Galatians 4:8-11 8But when you did not know God, you were enslaved to those that by nature are not gods. 9But now that you have come to know God, or rather to be known by God, how can you turn back again to the weak and worthless elementary principles of the world, whose slaves you want to be once more? 10You observe days and months and seasons and years! 11I am afraid I may have labored over you in vain.
Paul mentions another form of slavery in v. 8. This verse likely refers to idolatry, which was common all over the Gentile world of the first century. There were pagan shrines scattered throughout every major city. Most first-century people were religious in one way or another. Idolatry is a form of slavery because it obligates people to certain practices and behaviors. It can become like the law had become to the Jews. Idolatry is also deceptive because it promises things it cannot deliver. Idols are only human made objects of wood and stone and have no divine power to them (1 Corinthians 8:4). They do have a spiritual power in the sense that evils spirits use idols to lead people astray (1 Corinthians 10:20). Because idols are formed by those who worship them, they empower the sinful lusts and deceived desires of these people. Thus, they lead people deeper into sin.
The Galatian believers were once bound to this false form of religion but found freedom in their faith in Jesus Christ. Paul does not want them to replace one form of slavery with another. By getting caught up in the “works of the law” of the Judaizers, they were in danger of a form of slavery that shares many of the same problems with idolatry. Verse 9 points out the key aspect shared between idolatry and legalism: participation in the weak and worth elementary principles that guide the world. These principles are of human origin and empowerment. They seek to satisfy the questions we have that can only be answered by God and faith in God. Humanism, idolatry, legalism, fleshly living, and selfishness all come from the same base problem of sin and seeking to worship something other than God. Legalism is a subtle form of idolatry because it places human effort above faith in God. Paul’s rhetorical question in this verse offers the Galatians an opportunity to look deep within themselves and realize the problem towards which they are moving.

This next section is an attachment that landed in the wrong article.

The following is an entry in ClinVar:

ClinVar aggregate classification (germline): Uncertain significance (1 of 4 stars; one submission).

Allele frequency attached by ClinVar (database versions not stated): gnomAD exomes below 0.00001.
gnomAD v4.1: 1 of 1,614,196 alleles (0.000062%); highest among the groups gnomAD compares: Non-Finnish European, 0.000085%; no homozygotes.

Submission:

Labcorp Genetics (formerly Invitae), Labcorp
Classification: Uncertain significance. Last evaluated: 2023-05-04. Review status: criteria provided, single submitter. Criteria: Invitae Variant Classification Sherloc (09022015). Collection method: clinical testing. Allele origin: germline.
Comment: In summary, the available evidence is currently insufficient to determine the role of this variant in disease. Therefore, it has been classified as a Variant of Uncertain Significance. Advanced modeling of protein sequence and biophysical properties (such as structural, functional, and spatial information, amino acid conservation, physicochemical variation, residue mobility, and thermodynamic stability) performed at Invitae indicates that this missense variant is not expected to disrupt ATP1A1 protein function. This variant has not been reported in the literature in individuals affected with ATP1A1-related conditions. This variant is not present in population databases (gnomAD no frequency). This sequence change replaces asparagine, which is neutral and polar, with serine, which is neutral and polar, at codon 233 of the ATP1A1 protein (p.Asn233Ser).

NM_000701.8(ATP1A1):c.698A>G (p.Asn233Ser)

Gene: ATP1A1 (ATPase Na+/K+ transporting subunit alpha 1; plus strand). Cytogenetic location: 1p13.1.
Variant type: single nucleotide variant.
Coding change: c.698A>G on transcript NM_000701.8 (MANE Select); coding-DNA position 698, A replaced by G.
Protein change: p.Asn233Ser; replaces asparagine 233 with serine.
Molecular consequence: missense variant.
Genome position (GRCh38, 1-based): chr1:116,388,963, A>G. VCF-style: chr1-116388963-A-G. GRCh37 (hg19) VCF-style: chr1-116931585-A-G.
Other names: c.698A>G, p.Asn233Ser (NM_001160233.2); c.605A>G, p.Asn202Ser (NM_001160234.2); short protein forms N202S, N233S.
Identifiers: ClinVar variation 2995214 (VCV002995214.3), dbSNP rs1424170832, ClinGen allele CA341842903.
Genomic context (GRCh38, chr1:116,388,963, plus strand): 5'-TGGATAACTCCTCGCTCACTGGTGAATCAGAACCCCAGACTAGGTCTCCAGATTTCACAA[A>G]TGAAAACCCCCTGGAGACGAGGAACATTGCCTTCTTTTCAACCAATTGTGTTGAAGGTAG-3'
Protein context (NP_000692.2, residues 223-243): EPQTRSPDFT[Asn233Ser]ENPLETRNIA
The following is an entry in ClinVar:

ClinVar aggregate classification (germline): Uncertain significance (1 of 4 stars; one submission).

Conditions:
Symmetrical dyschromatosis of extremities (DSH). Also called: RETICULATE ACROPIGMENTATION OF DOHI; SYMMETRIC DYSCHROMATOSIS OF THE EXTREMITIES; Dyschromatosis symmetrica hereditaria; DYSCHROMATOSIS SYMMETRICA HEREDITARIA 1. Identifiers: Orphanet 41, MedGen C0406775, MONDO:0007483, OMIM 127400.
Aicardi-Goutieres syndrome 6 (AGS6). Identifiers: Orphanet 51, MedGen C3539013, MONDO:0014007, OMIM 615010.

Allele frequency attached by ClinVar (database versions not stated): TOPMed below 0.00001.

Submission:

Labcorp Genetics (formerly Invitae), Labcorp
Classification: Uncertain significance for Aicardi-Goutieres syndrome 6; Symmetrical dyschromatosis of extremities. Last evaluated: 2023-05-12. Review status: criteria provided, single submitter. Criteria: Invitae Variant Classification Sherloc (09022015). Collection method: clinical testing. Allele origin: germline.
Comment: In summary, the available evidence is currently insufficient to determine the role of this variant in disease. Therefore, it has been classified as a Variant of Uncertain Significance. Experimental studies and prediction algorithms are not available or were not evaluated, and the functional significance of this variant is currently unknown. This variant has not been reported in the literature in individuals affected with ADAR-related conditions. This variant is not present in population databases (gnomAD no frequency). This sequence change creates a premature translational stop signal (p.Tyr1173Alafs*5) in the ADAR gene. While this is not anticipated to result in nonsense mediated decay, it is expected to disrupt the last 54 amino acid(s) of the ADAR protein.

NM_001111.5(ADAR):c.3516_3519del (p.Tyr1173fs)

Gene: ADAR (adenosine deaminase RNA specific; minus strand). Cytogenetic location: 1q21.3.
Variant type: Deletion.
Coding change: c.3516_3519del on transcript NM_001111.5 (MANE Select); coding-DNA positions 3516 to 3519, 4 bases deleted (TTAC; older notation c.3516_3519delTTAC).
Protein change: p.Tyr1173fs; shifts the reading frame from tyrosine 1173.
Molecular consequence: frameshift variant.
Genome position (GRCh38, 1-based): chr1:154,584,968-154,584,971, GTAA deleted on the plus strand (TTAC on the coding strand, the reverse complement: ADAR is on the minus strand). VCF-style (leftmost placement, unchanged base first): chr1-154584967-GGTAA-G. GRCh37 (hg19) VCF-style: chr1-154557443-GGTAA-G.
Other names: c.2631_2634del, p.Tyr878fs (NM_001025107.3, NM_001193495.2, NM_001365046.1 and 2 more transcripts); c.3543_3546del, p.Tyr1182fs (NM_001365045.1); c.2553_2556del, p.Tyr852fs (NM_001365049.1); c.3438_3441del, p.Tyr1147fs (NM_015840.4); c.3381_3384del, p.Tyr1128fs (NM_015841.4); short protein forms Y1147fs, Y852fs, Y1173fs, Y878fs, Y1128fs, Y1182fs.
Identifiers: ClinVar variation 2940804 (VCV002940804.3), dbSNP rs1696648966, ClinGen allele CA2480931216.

Verse 10 gives another example of how they have become caught up in human effort and not trusting in the gospel of free grace. They were observing special holidays. That in itself is not a problem, since holidays can be good reminders of God’s salvation in the past. The problem is when these holidays are viewed as a form of religious piety that can bring salvation. For Jews, participation in the special feasts and holidays could have brought a certain release of guilt for the year. By just doing the rituals and observations, they could free themselves from guilt and view themselves as justified before God. For Gentiles, this added more burden. Not only where these holidays foreign to them, and so likely they missed the deep spiritual truths about them, but they were not part of their culture or past life. This was adding another layer of obligation upon Gentile believers.
Verse 11 is Paul’s simply reminder that personalizes his whole argument. It returns to the topic of the opening of the letter in 1:6-10 and 3:1, both of which have strong rhetoric of blame and shame. This verse has the same intended effect of causing the Galatians to realize that their initial faith in Jesus Christ was in jeopardy for following these religious practices.
Religious practices of piety are not in themselves bad but they can easily detract us from what is most important. Even Christian churches today can get caught up too much in the so-called liturgical calendar and worship and miss out on loving their neighbors, being engaged in the world-wide mission, and compromising holy living. This is a subtle danger that shares the same basic emptiness of idolatry and legalism.
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